Kill sharks, kill the planet

China, Destinations, Dispatches from Down Under

Kill sharks, kill the planet

8 Comments 21 March 2011

Originally a delicacy in Chinese culture, shark fin soup has risen in popularity along with the size of China’s middle class in recent years. Once something only served to the wealthy at weddings and celebrations, today shark fins can be found everywhere from high-end to fast food restaurants.

I first heard about the Chinese meal during one of CNN’s Planet in Peril segments. At that point I was still quite afraid of sharks, so didn’t care too much about the issue until I saw the footage. Like sharks or not, watching thousands fished onto a boat, chopped up then thrown back alive, but without fins, is enough for anyone to feel bad.

Because they have gills fish must swim to stay alive. They need fins to swim. So without fins, sharks float in the water slowly suffocating while in a pain similar to that of a human being losing an ear.

That was about three years ago. When I still was quite afraid of sharks. I faced that fear in Australia and definitely conquered it while doing my divemaster in Malapascua, Philippines for five weeks just before visiting Hong Kong.

The main reason people visit Malapascua is to see thresher sharks. One of the only places in the world these sharks can be seen , the calm sharks appear out of the blue and gracefully move around small groups of divers, if they’re lucky. A sighting is pretty likely, but not guaranteed. I did not see a thresher shark until about a week into my stay on Malapascua.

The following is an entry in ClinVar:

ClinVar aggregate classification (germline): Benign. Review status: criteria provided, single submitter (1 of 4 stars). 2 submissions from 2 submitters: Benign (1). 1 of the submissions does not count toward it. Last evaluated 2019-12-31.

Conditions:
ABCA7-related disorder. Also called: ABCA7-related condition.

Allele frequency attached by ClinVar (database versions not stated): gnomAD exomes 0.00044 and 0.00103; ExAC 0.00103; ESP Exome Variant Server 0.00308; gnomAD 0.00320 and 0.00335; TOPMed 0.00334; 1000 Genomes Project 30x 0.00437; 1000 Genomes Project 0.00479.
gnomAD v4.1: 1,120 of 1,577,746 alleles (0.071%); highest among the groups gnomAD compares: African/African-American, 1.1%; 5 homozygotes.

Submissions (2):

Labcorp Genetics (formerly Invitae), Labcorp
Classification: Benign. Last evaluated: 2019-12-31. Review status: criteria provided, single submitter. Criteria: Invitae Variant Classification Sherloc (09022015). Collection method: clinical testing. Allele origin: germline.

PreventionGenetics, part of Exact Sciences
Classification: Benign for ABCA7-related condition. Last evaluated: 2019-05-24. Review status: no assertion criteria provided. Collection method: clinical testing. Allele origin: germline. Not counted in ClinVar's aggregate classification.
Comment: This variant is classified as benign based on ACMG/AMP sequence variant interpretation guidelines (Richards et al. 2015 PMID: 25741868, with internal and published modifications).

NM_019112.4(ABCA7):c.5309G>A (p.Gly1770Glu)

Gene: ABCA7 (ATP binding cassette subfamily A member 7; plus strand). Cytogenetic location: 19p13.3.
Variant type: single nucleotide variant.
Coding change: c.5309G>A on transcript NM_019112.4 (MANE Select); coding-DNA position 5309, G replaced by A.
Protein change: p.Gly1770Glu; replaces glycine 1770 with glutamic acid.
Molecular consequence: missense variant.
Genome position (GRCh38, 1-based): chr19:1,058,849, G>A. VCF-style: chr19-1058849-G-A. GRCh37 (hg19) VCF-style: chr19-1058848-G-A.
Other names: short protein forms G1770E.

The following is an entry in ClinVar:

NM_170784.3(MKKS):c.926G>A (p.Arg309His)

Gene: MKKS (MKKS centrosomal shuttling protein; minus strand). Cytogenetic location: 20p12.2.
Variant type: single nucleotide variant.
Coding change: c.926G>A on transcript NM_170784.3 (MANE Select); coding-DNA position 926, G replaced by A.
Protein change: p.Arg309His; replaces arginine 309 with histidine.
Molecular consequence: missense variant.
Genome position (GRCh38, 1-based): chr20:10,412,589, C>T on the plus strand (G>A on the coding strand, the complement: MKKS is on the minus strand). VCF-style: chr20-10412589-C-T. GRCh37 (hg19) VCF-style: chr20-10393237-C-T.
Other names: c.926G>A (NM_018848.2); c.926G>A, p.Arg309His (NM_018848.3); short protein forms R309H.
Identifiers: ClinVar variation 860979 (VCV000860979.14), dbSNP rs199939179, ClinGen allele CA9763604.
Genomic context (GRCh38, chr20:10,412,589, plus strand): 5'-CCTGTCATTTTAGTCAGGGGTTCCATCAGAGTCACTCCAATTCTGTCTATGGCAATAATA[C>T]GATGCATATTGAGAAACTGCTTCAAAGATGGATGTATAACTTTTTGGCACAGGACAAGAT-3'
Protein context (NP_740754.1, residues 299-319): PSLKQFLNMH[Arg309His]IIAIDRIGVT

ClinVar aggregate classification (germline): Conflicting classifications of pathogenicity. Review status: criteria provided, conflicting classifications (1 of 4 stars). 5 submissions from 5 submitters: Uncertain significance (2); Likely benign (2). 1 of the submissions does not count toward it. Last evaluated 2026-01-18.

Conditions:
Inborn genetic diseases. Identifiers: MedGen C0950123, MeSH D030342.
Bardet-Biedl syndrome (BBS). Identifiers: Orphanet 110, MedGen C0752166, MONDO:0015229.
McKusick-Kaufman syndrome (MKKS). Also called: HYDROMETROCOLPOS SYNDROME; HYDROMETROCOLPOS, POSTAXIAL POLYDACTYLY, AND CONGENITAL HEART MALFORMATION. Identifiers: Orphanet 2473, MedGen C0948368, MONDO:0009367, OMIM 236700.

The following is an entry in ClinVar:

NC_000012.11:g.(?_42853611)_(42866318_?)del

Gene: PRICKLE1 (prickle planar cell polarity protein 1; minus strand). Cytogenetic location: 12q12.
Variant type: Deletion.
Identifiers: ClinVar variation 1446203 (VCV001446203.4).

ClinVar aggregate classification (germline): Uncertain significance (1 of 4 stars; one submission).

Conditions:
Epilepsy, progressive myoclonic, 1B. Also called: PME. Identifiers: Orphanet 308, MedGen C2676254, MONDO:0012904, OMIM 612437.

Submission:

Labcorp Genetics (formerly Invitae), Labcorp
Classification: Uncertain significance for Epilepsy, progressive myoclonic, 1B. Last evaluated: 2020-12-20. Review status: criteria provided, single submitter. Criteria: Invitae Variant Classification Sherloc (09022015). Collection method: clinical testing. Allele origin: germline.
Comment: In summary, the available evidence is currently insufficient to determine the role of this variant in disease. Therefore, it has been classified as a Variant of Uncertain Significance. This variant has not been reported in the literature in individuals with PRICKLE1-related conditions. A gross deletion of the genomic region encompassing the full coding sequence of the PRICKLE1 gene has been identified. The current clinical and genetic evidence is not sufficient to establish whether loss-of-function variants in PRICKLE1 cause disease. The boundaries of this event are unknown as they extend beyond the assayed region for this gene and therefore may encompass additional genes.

A thresher shark swims at Kemod Shoal, a dive site in Malapascua. Photo by Mark Pacey

A thresher shark swims at Kemod Shoal, a dive site in Malapascua. Photo by Mark Pacey

Stretching up to six meters in length, one might think it would be a scary experience, but really it’s quite peaceful, even breathtaking. I was hooked after my first time. I woke up at 5 a.m. almost every day for the next two weeks after that to get another chance to see the beautiful creature again.

Going from that, to walking down Dried Seafood Street in Sheung Wan, Hong Kong where store after store sells thousands of dried up shark fins was quite the contrast. I actually felt sick seeing how many places sell shark fins. I always thought it was China’s dirty little secret, but no. There it was in bulk at discount prices.

What makes it worse is that according to the documentary Sharkwater, shark fin doesn’t even taste like anything. It’s just an addition in what is essentially a broth-based soup.

Dried shark fins for sale on Dried Seafood Street in Hong Kong. Photo by Bobbi Hitchon

Dried shark fins for sale on Dried Seafood Street in Hong Kong. Photo by Bobbi Hitchon

Still some people don’t care about the issue, because they think “sharks are mean and kill people.” It’s a well-known fact that you’re more likely to die in a car accident or plane crash than by a shark. You’re even more likely to be attacked by another person than a shark. So does that make it okay to eat people?

Whether you care for sharks or not, you should be worried about basic livelihood, which is affected by whether or not sharks exist. Part of the food chain for millions of years, if sharks go the entire ecosystem will be affected.

“70% of the world’s oxygen comes from plankton in the oceans, which is part of the food web that sharks inherently control as the biggest predators.”-Rob Stewart, filmmaker behind Sharkwater.

Very little is being done to address the problem, because sharks are a hard animal to sell. But with 100 million sharks being killed for their fins annually (according to Sharkwater), it’s definitely an issue that should receive more attention. Visit www.sharkwater.com to see what you can do.


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